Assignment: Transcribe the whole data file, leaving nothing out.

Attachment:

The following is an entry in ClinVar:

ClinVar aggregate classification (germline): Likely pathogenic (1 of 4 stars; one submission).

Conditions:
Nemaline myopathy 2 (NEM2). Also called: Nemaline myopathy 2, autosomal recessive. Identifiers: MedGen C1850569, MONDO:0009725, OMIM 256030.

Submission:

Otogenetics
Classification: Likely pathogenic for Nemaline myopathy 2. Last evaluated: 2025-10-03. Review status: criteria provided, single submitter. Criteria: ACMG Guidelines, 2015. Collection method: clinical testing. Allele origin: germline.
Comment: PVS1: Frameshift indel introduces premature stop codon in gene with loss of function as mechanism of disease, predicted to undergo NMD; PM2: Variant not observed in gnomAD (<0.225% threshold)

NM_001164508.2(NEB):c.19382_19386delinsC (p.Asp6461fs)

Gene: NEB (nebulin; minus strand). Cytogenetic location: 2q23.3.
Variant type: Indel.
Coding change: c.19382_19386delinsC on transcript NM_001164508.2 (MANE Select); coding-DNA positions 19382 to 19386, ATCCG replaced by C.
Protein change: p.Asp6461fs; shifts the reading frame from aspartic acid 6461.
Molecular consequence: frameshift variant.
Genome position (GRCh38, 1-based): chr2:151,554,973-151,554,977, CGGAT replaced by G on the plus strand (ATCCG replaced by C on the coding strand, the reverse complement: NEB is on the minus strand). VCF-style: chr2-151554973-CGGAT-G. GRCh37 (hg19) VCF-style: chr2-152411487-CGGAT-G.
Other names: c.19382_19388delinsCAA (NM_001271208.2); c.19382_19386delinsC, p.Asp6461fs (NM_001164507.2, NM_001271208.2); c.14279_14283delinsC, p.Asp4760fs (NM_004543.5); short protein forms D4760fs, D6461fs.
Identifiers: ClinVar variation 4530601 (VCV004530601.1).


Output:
The following is an entry in ClinVar:

ClinVar aggregate classification (germline): Likely pathogenic (1 of 4 stars; one submission).

Conditions:
Nemaline myopathy 2 (NEM2). Also called: Nemaline myopathy 2, autosomal recessive. Identifiers: MedGen C1850569, MONDO:0009725, OMIM 256030.

Submission:

Otogenetics
Classification: Likely pathogenic for Nemaline myopathy 2. Last evaluated: 2025-10-03. Review status: criteria provided, single submitter. Criteria: ACMG Guidelines, 2015. Collection method: clinical testing. Allele origin: germline.
Comment: PVS1: Frameshift indel introduces premature stop codon in gene with loss of function as mechanism of disease, predicted to undergo NMD; PM2: Variant not observed in gnomAD (<0.225% threshold)

NM_001164508.2(NEB):c.19382_19386delinsC (p.Asp6461fs)

Gene: NEB (nebulin; minus strand). Cytogenetic location: 2q23.3.
Variant type: Indel.
Coding change: c.19382_19386delinsC on transcript NM_001164508.2 (MANE Select); coding-DNA positions 19382 to 19386, ATCCG replaced by C.
Protein change: p.Asp6461fs; shifts the reading frame from aspartic acid 6461.
Molecular consequence: frameshift variant.
Genome position (GRCh38, 1-based): chr2:151,554,973-151,554,977, CGGAT replaced by G on the plus strand (ATCCG replaced by C on the coding strand, the reverse complement: NEB is on the minus strand). VCF-style: chr2-151554973-CGGAT-G. GRCh37 (hg19) VCF-style: chr2-152411487-CGGAT-G.
Other names: c.19382_19388delinsCAA (NM_001271208.2); c.19382_19386delinsC, p.Asp6461fs (NM_001164507.2, NM_001271208.2); c.14279_14283delinsC, p.Asp4760fs (NM_004543.5); short protein forms D4760fs, D6461fs.
Identifiers: ClinVar variation 4530601 (VCV004530601.1).